In two separate entries, here and here, Chris Bowers discussed what he feels are the likely consequences if the nightmare bill now in the Senate doesn’t pass. He’s assumed the worst-case scenarios in every one of them, it seems, and is using them as an excuse to say we shouldn’t kill the health care reform bill in the Senate.
This to me is an utterly defeatist attitude to take. We shouldn’t fight this because Rahm will run right-wing primary opponents against our people, something he’s already been doing for years and will do no matter what, and that’s why we should give up now? With all due respect to Mr. Bowers, this is neither realistic or helpful. I don’t think the people who are telling us we need to pass this bill realize what the public really thinks about health care reform or the likelihood that we will end up with something that will force us to buy unaffordable junk insurance under penalty of increased taxation we can’t afford to pay — all without doing a thing to bring down costs.
I think we have the Democrats by the gonads here, but how many of us really know it? Every single member of the House is up for reelection next year, as is a third of the Senate. Why can we not call them up and threaten to withdraw all support — money, votes, and campaign volunteers — if they don’t kill this bill and pass something acceptable, and then follow through on it?
We need leaders in the progressive movement, but we don’t seem to have any. Not here, not at Kos, not at any of the other blogs, and certainly not in Congress (with the exception of Dennis Kucinich, but most people — even folk on the nominal left — treat him like a clown). This too is unacceptable. If we don’t fight this monstrosity now, what will we fight for? The realistic scenarios are thus:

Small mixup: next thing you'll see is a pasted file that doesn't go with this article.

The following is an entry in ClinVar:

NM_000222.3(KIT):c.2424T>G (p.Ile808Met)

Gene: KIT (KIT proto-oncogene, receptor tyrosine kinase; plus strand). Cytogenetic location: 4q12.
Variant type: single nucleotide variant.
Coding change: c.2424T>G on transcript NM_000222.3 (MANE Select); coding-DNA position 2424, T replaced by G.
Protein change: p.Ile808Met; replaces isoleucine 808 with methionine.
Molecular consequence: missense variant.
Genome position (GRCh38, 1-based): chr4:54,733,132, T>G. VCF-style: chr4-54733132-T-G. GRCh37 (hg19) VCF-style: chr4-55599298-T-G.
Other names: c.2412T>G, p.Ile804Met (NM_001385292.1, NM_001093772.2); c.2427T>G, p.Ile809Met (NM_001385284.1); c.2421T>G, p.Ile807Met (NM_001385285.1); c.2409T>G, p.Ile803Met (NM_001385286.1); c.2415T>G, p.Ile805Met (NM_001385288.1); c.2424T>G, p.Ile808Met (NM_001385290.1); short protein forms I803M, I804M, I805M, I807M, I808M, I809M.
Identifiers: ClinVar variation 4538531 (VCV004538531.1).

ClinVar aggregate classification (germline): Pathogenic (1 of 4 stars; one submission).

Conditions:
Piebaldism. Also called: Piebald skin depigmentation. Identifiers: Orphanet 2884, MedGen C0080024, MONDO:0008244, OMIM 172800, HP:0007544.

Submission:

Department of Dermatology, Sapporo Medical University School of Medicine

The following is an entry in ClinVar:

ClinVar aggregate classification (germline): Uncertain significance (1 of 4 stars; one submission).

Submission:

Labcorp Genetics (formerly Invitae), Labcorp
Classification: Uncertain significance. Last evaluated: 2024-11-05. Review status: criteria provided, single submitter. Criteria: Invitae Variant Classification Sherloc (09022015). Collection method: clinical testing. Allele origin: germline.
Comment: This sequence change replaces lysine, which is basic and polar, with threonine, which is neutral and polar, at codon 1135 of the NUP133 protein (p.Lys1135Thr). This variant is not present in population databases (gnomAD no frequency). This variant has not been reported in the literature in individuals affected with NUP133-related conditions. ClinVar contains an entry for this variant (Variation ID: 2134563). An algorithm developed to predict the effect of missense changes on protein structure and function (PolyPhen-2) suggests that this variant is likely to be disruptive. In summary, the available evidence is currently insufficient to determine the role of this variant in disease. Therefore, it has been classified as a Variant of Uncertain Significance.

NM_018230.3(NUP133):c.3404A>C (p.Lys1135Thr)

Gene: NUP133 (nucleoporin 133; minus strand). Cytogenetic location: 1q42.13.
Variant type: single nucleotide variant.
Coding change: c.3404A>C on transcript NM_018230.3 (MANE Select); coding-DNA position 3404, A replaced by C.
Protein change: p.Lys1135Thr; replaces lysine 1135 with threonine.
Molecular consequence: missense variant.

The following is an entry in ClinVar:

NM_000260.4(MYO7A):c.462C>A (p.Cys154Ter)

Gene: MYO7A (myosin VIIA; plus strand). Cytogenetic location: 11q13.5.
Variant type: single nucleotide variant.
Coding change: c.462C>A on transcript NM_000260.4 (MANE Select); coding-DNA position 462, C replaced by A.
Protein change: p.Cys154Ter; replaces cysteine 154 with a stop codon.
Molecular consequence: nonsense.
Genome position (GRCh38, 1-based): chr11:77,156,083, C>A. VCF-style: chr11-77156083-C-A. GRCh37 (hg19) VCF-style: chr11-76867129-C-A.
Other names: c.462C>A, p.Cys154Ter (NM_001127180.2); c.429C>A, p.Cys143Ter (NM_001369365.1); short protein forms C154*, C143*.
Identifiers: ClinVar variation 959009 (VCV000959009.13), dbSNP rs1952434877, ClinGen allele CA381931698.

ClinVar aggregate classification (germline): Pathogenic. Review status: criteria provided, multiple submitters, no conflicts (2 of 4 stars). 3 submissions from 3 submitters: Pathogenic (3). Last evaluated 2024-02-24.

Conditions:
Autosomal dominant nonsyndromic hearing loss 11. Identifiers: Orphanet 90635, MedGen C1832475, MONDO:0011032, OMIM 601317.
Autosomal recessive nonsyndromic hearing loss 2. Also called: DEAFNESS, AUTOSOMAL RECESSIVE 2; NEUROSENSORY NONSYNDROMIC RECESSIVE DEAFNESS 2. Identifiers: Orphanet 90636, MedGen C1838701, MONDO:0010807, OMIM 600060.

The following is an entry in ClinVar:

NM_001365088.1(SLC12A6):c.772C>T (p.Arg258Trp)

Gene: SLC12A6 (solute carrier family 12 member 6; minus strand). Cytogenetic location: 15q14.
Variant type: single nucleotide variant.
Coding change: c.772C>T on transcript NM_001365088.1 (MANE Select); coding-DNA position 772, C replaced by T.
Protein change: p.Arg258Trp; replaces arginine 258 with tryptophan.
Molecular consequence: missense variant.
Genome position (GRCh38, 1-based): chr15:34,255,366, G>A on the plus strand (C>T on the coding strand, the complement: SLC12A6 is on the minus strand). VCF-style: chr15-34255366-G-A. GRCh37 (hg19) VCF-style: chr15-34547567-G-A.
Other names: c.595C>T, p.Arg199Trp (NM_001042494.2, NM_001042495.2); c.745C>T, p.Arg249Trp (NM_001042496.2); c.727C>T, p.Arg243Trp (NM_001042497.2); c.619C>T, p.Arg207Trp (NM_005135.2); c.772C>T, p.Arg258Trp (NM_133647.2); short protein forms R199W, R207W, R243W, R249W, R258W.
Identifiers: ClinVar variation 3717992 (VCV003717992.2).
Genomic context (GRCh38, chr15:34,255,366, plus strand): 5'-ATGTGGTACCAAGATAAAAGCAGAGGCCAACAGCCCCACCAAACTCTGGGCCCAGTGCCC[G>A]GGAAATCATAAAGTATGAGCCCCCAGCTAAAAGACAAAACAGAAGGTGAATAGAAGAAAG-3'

1.) Progressives roll over and the bill passes. Rahm Emanuel runs right-wing candidates against progressives in next year’s primaries anyway. We lose more ground because we’re not fighting and playing hardball, and the public doesn’t support politicians who don’t fight on its behalf. Worse, there will be no fixing the law later, because Dems will probably be out of power for a good long time after next year and even if they keep it, the excuse will be that they’ve already done reform, so why bother going through another year of hell trying to pass a fix?
2.) The bill passes, but progressives are seen fighting it with everything they have to the bitter end. The conservative Dems lose their seats, most progressives keep theirs, and therefore have a chance of increasing their numbers going into 2012.
3.) The bill fails, we get to start over from scratch. This is not the nightmare scenario some people seem to think it is. As early as February, polls were showing a majority of Americans in favor of single-payer health insurance (Source). As recently as July, Kaiser polling was showing 58% support (Source), and if you go state by state, you’ll find that support is high (like in Pennsylvania). Finally, pnhp.org has posted a six-part series showing that 2/3 of Americans really do support single payer or a public plan closer to it.* So the chances of voters punishing Democrats for failing to pass a massive bailout of the insurance industry are actually quite low. Chances are, however, quite high for retribution at the ballot box next year if Dems pass the monster as-is. We have nothing to lose by killing the bill, and a lot to gain.
There really is nothing to be gained by giving in on the health care reform battle. This close to an election year in which the public is good and angry, and we’re not going to seize the opportunity to force the conservative wing of the party to blink and do as we say? If we fail to do this, then we really do deserve to be out of power.
So here’s the House Phone Directory and that of the Senate. Call them up and demand that the insurance bailout dies a horrible flaming screaming death, and passage of something good, or else no money or votes next year. Not one penny, not one ballot, goes to any Democrat who votes in favor of passing the bill. We can do this. We just need the will.
*: Here are the links to the series on single payer support.